It’s not just the gig economy, we need to rethink work in the UK

Diane Nicol
Of all of the EU states, UK workers work the longest hours and endure the lowest productivity (Source: Getty)

Flexibility and entrepreneurial flair have long been the cornerstone of British business.

But while innovative employment arrangements, such as those seen in the gig economy, have promoted homegrown and international businesses, the UK still suffers from low productivity.

Of all of the EU states, UK workers work the longest hours and endure the lowest productivity, with 15m days lost to stress and depression each year.

Read more: The Taylor Review paves the way for a new labour landscape

Working alongside Matthew Taylor on his review of modern employment practices, my fellow panel members and I heard firsthand of the impact poor practices can have on productivity as the Review travelled the country to meet with businesses industry wide. The evidence was clear: a fair, just system of employment is key to boosting the UK’s productivity.

Business to worker communication and access to information about rights in the workplace are both crucial to delivering this system. While safeguarding the rights of those working in the gig economy has dominated headlines, overhauling employment practices goes far beyond this.

Defining the rights of gig economy workers, while retaining flexibility, is of course crucial. But the Taylor Review is an opportunity to kickstart widespread cultural change across all sectors. Now is the time to shift our attitude to work and the impact it can have on our lives. In doing so, we can address the spectre of low productivity.

Clarity, flexibility, transparency and equality are watchwords for the Review. Shedding light on how dependent contractors (formerly workers) and the self-employed are classified will have far-reaching implications for many, as rights and responsibilities are more clearly outlined in law and guidance.

Many businesses do protect workers and want to operate by the book, but some lack awareness of how this should be done. This confusion, combined with those who intentionally flout the law, stifles progress and needs to be addressed urgently.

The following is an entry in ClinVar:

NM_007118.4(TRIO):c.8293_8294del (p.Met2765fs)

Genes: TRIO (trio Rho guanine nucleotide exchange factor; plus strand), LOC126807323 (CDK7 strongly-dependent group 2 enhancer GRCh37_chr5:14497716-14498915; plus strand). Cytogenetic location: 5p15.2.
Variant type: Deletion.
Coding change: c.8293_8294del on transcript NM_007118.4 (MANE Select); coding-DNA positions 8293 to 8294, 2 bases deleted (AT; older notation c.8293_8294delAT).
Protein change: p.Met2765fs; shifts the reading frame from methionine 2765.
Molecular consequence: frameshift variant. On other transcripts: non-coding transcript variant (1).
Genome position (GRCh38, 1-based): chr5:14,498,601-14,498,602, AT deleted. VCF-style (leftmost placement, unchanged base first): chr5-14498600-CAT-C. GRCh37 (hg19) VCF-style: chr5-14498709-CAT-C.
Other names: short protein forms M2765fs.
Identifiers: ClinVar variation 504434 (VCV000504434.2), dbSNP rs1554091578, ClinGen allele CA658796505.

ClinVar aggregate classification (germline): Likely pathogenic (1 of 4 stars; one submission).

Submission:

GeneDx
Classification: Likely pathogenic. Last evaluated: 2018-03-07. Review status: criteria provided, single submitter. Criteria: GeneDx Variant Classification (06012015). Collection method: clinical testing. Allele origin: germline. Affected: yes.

Clarifying the law and outlining terms of employment from day one will secure access to holiday pay, national minimum wage and sick pay for workers who are incorrectly classed as self-employed, if the Review’s proposals are accepted.

Of course, for businesses in the UK, these proposals could increase costs. But with proper workforce engagement, productivity will be boosted in turn. If the Review’s recommendations are taken onboard, the resultant reduction in absences and the benefits of a healthier, happier workforce will surely offset any hike in costs.

To get ahead of the game and to understand the impact of a potential legislative shift on the horizon, businesses should carry out a detailed workforce audit to understand the composition and status of all workers and their and level of engagement.

The Review hopes to demystify how employees and workers are classified and to encourage much better workforce engagement. But there will remain a need for an employment tribunal process. This must allow individuals to challenge their status and hold employers who flout the law to account.

At present, many workers lack the knowledge and financial backing to bring an employment tribunal claim. This limited access to justice must be tackled. The Review recommends tribunal fees should be waived where status of a worker is the issue being challenged, and that the balance of proof should be shifted to the employer together with more stringent punitive measures for those flouting the law.

While workers’ rights and responsibilities are at the heart of the Taylor Review, it recognises that maintaining a healthy balance between protecting those rights, enhancing employee engagement, and supporting innovation and flexibility must be struck if we are to retain our reputation as an entrepreneurial economy.

As we wait for the government to respond to our recommendations, businesses should already start thinking about how they can achieve a positive and more productive working environment, for all their workers.

Read more: The gig economy could help four million unemployed back to work

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